Jeremy Lin: Jeremy Lin is not an elite player in the league, but he is a great role player, capable of giving you points in bunches. Brooklyn was starved for talent in their backcourt, even with adding a few young players in the draft. Lin will provide a veteran floor general for the Nets, who are just looking to wins as many games as possible, since they again do not own their first round pick in the 2017 NBA Draft. Even if Lin does not star, he can provide the offense needed to keep the Nets in games, while the starters catch their breath. With how much backup level point guards were getting paid this offseason, Brooklyn could not have gotten a much better deal for Lin, who did a great job showing off his capabilities in Charlotte last season.
This deal gets a B from me, as neither side has anything to lose. Lin gets the opportunity to win a starting point guard position, while also being one of the best players for a club, while Brooklyn gets a veteran point guard to help lead them out of the misery they were in last season. This deal also expires right after Lin turns 30, so both sides will be able to move on at a perfect age.
Matthew Dellavedova: Matthew Dellavedova was one of the biggest mysteries heading into free agency. His shooting percentages ranged greatly when their was and was not a star on the court, so many teams were hesitant to offer him a big deal. Milwaukee needed a point guard that could shoot, play defense, and fit next to Giannis Antetokounmpo, and Delly offers this. Even if Delly does not seem to work in his first season in Milwaukee, his deal is reasonable enough to move, and quite a few teams would be interested in his services.
This signing gets a B- from me. This is one of those signings where we will have to wait a season or two to judge, because it could be an absolute steal, or another bust signing for the Bucks. At the very least, Delly offers the same shooting as Jerryd Bayless, but will provide a huge defensive boost from the bench, something Bayless could not provide for Milwaukee.
Dwyane Wade: It has come to the time when Dwyane Wade will not be in a Miami Heat uniform. Pat Riley never saw Wade as a priority, and thought loyalty would outweigh everything. No matter what you say about loyalty deals, Wade was deserving of this deal. Also Wade, Bosh, Whiteside, Dragic, and Winslow is a much better team than Rondo and Butler. Once taxes are broken down, Wade left for less than $5 million, which is a lot of money, but now he will end his career not competing for championships.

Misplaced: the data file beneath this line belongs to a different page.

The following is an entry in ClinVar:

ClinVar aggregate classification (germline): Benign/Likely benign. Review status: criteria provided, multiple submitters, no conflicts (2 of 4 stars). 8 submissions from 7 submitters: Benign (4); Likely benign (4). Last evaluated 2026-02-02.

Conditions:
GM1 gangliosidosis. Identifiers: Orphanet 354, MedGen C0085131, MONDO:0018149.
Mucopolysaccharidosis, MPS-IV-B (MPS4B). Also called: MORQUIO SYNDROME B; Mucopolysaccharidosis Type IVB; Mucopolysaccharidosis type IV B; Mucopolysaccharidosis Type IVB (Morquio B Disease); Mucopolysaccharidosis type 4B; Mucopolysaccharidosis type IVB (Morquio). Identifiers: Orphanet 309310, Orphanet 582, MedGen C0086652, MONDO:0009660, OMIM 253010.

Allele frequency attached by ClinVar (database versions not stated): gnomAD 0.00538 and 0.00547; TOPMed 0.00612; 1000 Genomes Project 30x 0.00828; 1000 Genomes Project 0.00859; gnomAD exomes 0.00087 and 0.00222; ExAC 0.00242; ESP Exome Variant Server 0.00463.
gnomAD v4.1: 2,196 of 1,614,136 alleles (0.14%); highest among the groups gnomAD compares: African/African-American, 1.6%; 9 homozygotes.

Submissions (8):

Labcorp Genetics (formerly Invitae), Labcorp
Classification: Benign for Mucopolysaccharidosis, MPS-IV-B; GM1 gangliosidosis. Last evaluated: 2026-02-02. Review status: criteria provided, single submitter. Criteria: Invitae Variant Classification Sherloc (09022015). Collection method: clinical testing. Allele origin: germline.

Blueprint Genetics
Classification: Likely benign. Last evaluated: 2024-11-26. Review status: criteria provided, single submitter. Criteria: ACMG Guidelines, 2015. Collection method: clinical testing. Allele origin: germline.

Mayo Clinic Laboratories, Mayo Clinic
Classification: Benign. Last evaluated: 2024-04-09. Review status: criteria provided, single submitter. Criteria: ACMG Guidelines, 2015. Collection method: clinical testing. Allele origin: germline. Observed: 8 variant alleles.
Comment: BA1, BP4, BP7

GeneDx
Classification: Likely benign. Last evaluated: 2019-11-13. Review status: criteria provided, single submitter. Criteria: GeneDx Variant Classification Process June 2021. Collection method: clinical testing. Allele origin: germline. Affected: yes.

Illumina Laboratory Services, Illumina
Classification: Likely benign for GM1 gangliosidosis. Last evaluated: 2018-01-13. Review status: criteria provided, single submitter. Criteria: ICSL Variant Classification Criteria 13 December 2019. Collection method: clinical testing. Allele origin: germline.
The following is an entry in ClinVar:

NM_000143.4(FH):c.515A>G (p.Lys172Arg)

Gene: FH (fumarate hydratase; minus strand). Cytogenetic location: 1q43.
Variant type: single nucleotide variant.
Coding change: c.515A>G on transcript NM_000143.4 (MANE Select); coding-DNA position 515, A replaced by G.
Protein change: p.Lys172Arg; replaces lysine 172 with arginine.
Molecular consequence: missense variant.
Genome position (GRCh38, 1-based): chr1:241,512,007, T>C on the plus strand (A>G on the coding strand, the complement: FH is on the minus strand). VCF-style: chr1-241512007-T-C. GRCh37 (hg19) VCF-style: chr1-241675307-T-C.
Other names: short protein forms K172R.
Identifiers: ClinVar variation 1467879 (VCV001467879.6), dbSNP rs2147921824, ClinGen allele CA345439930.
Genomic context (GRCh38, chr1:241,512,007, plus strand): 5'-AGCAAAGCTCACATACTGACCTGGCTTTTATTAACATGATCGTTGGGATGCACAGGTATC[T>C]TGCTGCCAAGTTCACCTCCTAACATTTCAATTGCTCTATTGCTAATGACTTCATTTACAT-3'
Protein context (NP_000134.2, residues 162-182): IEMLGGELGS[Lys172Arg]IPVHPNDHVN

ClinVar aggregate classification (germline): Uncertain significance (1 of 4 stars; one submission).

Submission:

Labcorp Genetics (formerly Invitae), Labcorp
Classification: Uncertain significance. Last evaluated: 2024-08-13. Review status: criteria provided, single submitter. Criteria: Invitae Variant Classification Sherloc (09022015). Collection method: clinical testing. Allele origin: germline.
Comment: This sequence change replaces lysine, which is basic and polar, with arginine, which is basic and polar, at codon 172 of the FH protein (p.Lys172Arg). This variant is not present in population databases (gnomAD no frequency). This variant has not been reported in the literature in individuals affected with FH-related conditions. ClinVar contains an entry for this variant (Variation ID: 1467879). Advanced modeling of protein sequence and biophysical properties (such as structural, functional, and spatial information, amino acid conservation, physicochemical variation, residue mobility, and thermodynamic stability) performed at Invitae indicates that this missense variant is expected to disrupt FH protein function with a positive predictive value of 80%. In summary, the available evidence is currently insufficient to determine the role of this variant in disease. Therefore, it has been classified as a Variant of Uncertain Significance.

Chicago gets a C+ for this signing. The signing of Wade does not transform the Chicago Bulls into championship contenders, but it will help keep the large TV market active for both the team and league. Chicago also had to trade Jose Calderon and Mike Dunleavy to make this trade happen, which just weakened their three point shooting to one of the worst in the league. I know Chicago is probably tied with Sacramento for worst management in the league, and with next year’s draft loaded with star caliber talent, adding former/aging stars to remain relevant is just pure stupidity. For Wade, as noted above, he left for basically $5 million. He does get to return home, and escape the disrespect Pat Riley showed him, but unless LeBron comes to this team in the next two years, Wade is not getting anywhere near a championship, and would have been much closer to achieving this goal in Miami.
James Harden: James Harden was not scheduled to become a free agent for at least another season, but he decided to sign an early extension with the Houston Rockets. Houston has been striking out lately with marquee free agents, but keeping Harden till at least 2020 gives them a clear cut star to build around. Harden will also walk away after this next deal at around age 30, which will allow for him to go after one last max contract.
The Houston Rockets get an A for this signing. They did not take any risks by allowing Harden to test the open waters, and they know can sell free agents next summer on longevity with Harden in his prime. With Russell Westbrook and Harden close friends, this extension could help give the Rockets the deadly backcourt needed to win a championship. Harden wins on this deal by getting another max deal, but also having the flexibility to pursue a new deal before he is over the dreaded age of 30 for athletes.
Bradley Beal: Well we all remember John Wall getting vocal about Reggie Jackson getting paid last offseason, and now his injury prone backcourt partner is getting nearly double him. Bradley Beal is a tremendous young player, full of star potential, but his health has always held him back. If he stays healthy the duration of this contract, Washington walks away with a steal, as Beal can take over a game, and win it for them. This deal will also let Beal get into free agency again by the time he is 28, which should allow for him to pursue another big contract, making it a win for both sides.
I give this deal a B+ because of the injury aspect. As I mentioned above, if Beal stays healthy for the majority of this contract, Washington has a key building block with immense potential. Kevin Durant ruled out the Wizards because of the questions surrounding Beal’s health, but with him likely opting out next offseason, Washington could try again to convince him to come home, and a healthy, productive season from Beal could just do that.